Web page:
What a great article! Loved it! Hope I can get there to play and contribute!
I have built a course in Wisconsin on church grounds but have not found the resources for baskets and t-signs. You have give me inspiration!
Building A Course In The Jungle
I don’t think that many people wake up one day and think to themselves: “I’m going to build a disc golf course in the jungles of Honduras!”
This project was a great example of perfection arising from chaos. As cliché as this sounds, I believe that since birth everything had fallen into place for me to take on this incredible venture.
I am fortunate to be of the first generation Pineda’s born in the United States. My father emigrated from Honduras when he was a young adult. He was able to gain an opportunity to study at the University of Southwestern Louisiana in Lafayette, where he met my mother, a New Orleans native. As love had it, they married and I was born the second of five children born in the US.
Honduras is a country in Central America that has a checkered past and a difficult road ahead of it. Despite its rich pre-Hispanic Mayan culture, Honduras’ last 100 years have been plagued with regional conflict, foreign exploitation, political corruption and government instability. As a result, Honduras suffers from high levels of poverty and is one of the least developed countries in Latin America.
Throughout the years, much of my family has moved to the United States, however, we still have very strong ties to Honduras. My uncle Mauricio and aunt Ana Erazo are the Central American directors of an organization called Youth For Christ. This organization has a camp in a small city called La Entrada, located near Copan, a popular tourist destination where travelers from around the world come to marvel at the ancient Mayan ruins.
Nestled among the lush jungle surrounding La Entrada is the Youth for Christ’s camp, “Rancho Vida”. Rancho Vida is a multi-use camp that features hiking trails, zip-lines, rock climbing, waterfalls, soccer fields and living quarters. Not only do missions groups and medical teams use the facility as a base, but school groups, church groups, sports teams and families come from far and wide to enjoy the many activities the camp has to offer.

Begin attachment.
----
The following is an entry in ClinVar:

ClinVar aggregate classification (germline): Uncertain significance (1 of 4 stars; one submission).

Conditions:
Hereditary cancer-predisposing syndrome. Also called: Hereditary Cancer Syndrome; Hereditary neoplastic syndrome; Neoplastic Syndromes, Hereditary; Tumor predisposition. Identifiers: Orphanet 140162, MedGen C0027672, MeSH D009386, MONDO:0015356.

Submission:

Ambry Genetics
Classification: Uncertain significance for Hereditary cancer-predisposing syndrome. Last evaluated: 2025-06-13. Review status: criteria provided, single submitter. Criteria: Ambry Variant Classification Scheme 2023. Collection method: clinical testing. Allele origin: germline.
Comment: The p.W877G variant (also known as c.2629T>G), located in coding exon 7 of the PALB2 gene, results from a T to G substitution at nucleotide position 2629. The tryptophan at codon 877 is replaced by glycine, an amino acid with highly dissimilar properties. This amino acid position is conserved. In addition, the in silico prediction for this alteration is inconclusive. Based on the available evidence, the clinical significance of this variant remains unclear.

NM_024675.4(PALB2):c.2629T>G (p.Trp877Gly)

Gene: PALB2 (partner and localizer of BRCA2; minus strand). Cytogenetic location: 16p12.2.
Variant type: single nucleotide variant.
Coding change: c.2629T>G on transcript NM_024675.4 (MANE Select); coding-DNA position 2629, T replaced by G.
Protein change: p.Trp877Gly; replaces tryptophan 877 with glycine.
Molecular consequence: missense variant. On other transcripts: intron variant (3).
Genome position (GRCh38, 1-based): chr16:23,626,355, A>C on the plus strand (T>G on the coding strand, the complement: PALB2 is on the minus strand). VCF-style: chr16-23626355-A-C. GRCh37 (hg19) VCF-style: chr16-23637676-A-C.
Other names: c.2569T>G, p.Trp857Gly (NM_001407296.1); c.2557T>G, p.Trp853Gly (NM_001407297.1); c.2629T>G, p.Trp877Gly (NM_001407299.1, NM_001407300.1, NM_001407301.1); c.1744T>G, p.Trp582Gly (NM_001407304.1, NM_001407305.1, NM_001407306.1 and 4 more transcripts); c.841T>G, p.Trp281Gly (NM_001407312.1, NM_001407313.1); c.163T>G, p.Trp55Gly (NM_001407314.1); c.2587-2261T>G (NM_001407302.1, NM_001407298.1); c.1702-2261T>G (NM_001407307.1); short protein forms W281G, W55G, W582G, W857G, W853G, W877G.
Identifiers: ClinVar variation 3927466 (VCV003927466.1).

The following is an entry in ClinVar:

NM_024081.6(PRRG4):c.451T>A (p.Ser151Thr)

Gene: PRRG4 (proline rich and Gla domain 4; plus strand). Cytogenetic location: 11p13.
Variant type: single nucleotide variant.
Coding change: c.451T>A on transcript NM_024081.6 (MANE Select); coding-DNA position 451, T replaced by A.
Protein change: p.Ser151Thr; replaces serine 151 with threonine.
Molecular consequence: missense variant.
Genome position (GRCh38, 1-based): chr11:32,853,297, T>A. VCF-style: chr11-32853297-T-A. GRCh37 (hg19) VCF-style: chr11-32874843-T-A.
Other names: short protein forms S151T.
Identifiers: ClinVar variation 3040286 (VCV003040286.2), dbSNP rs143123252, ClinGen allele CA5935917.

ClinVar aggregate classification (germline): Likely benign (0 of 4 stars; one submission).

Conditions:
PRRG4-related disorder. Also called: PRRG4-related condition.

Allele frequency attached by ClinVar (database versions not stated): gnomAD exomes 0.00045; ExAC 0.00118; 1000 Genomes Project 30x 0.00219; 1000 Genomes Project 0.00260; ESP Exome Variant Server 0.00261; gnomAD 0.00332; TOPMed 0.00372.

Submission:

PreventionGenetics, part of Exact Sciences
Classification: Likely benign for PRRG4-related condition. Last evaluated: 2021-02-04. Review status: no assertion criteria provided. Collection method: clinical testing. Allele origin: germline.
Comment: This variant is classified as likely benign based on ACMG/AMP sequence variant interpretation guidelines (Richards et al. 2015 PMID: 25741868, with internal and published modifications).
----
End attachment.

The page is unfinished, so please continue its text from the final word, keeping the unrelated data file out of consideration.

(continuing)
After the death of my grandmother two years ago, my father came up with the idea to come together as a family and serve the communities in Honduras that have always had a special place in our hearts. We called our project “Sirviendo En Familia”, which translates to “Serving as a Family”. We started kicking around ideas for donations, service works, concerts and events for the kids… and a disc golf course.
I had shared my enthusiasm about disc golf with my uncle Mauricio in the past and he was very quick to jump onboard the idea. One of the biggest advantages to bringing a sport like disc golf to this area is there are very few barriers to entry. With borrowed discs from the camp, it would be an activity that children and families could enjoy together at no cost. He loved the ideas of exercise, fellowship, community and friendly competition that it brings and was eager to start giving me all the information that we needed to plan the project.
Sponsorship & Support
At first, I thought that finding sponsors for this project would be a piece of cake. Who wouldn’t join us on a crusade so pure as to expand our sport and serve developing communities? So, I began writing every disc golf manufacturer, promoter and tournament director I could. To my surprise, people weren’t chomping at the bit to donate for this project. There just simply isn’t any immediate return on investment for something like this. A single disc could be several days wages for the people in these communities, so the growth model just won’t be there for a while.
Disc golf, as a sport, is slowly transitioning from its infancy to its adolescence and most clubs, equipment manufacturers, and promoters are still relatively small grass-roots operations that don’t have the budgets for these types of projects. Yet.
Then one day, I got a reply from Michael Downes #13898, PDGA Events Manager. He told me about the PDGA’s Marco Polo program and told me that it would be ideal for a project of this scope. He pointed me in the right direction and got me all the information that I needed to make my proposal. The goals of the Marco Polo Program are to support the introduction of disc golf into new countries and to strengthen its development in countries around the world.
Things were starting to look up. I had a lead. My next big break came from none other than the kind hearts of Jay and Des Reading. I approached them with the project and asked for their guidance. They loved the idea and were eager to mentor me with their years of experience in disc golf education. They offered to provide us with the complete E.D.G.E Program (Educational Disc Golf Experience) curriculum and assistance in procuring affordable equipment and plastic. I now had the material resources, expertise and program support that I needed. This impossible task was starting to look a little more like a reality!
With the help of my family, friends, and the support/ donations of the disc golf community, we were off to Honduras!
Building The Course
Honduras, like much of Central America, has a tropical warm climate with alternating dry and wet seasons. The highlands of Copan are no exception, but due to its elevation it typically sees only mild variations between dry and wet seasons. We planned this trip during a mild part of the dry season to have the best chances of good work days.
Just as Mother Nature doesn’t plan itself around disc golf tournaments, neither was the case for our course construction project. Our first curveball was a nearly disastrous one for our project, as just days before our arrival the area had experienced the worst flooding it had seen in decades. Torrential rains and numerous landslides had left people’s homes destroyed and the landscape covered in mud. To make matters worse, it rained every day that we were there. Despite the daunting weather, we toughened up and pushed forward without hesitation.